Cherry Red 2017
Forging most famous sword, French auteur opens up much wider vistas for all to admire.
To summarize 35 years of continuous creativity in 40 tracks must be a daunting task, yet Alan Simon has never shied away from a good challenge. His name a synonym for a rock opera and multi-faceted collaboration – first and foremost for the “Excalibur” series – there’s actually much more to the Brittany-born artist, and the two discs of “Songwriter” are a case in point. With “World And Symphonic Side” being mostly instrumental and “British Side” vocal-centric, it’s rewarding to see how Simon’s many guests add color and nuance to his pieces rather than simply draw attention on the strength of their glory. Still, it’s the strength of Alan’s own writing that’s the focus here – hence the title – which explains why the composer chose perhaps not the brightest but arguably the most exemplary numbers to represent his oeuvre.
No matter what the possible geography of his imaginary journeys is, there’s always distinct Gallic melodicism in the orchestral likes of “Les Cavaliers Du Vent” and down-to-earth, if irrepressibly romantic songs such as “Adela” – the sole previously unreleased cut on the collection spanning a great part of Alan’s albums, including the less known “Cap’taine Kid” and “O Gengis !” OST alongside “Tristan & Yseult” and “Gaïa” which brought Simon fame and, arguably, fortune. New-age oozing out of a few ballads on display doesn’t feel hollow or too ethereal, although it’s this misty quality that infuses Jon Anderson‘s heavenly pipes with gravity on “Circle Of Life” and makes John Wetton‘s voice so arrestingly tremulous and vulnerable in “The Vision” to blend into rural sincerity, yet it takes Jeremy Spencer‘s brittle delivery to turn “Angel’s Tears” into diamonds.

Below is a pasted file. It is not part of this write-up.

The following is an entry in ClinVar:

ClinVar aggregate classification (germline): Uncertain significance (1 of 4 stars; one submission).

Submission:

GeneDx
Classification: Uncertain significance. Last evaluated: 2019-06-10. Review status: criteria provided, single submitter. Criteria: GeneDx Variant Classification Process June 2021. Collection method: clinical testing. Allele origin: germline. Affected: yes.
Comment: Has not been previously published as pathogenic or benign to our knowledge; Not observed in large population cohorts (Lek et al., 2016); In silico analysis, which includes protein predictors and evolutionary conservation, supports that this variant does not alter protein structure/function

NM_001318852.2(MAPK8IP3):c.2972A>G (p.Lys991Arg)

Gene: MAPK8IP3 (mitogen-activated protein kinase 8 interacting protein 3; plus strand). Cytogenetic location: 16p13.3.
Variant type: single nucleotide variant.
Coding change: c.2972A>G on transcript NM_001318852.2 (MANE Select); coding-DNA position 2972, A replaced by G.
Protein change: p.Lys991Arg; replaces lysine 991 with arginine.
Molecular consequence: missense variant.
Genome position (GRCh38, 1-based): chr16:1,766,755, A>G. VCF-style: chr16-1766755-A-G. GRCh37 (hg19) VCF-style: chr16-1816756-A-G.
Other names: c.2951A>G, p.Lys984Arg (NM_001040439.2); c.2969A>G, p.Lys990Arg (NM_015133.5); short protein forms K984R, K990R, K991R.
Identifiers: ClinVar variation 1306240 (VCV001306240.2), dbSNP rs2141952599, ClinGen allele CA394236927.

And this is another reason why Simon’s approach is special: for all his Celtic scope, Alan’s always ready to go beyond the obvious and, as a result, beyond the pale. That’s why Billy Preston sounds so organic in the Caribbean fabric of “Where Is The Way” and MIDNIGHT OIL sprinkle contemporary sheen over “No Man’s Land” whereas bossa nova rears its head in Cesária Évora’s handling of “Jangadero” in the most natural way. The piano-encrusted fragility of “World” would be painfully wondrous even without Brankica Vasić’s vocalese or Zucchero’s roar, while there’s a whole universe in the short “Dihun” whose inner space is expanded once male voices usher a thunderstorm, and a soft cosmos in “Come” which is caressed with Jesse Siebenberg’s gentle touch. Yet as far as electric folk intent goes, Martin Barre‘s guitar is gorgeous in the solemnly sad “Dun Aengus” and FAIRPORT CONVENTION sharpen the exquisite edge of “Castle Rock” to define its riff-laden belligerence.
It’s all varied and unified at the same time, “Saman” seeing Les Holroyd and Mick Fleetwood blow airiness into playful folk-rock, and the simple pop becoming soulful on “I’m Not the Only One” – smoothed with John Helliwell’s sax – which would appear on "Excalibur IV" to mark the latest, to the date, installment of Simon’s Arthurian saga and his last album released before this collection saw the light of day. Since then, there was a new rock opera staged, so when a follow-up to “Songwriter” appears (and Alan already plans it), filling another two discs with music will be a breeze.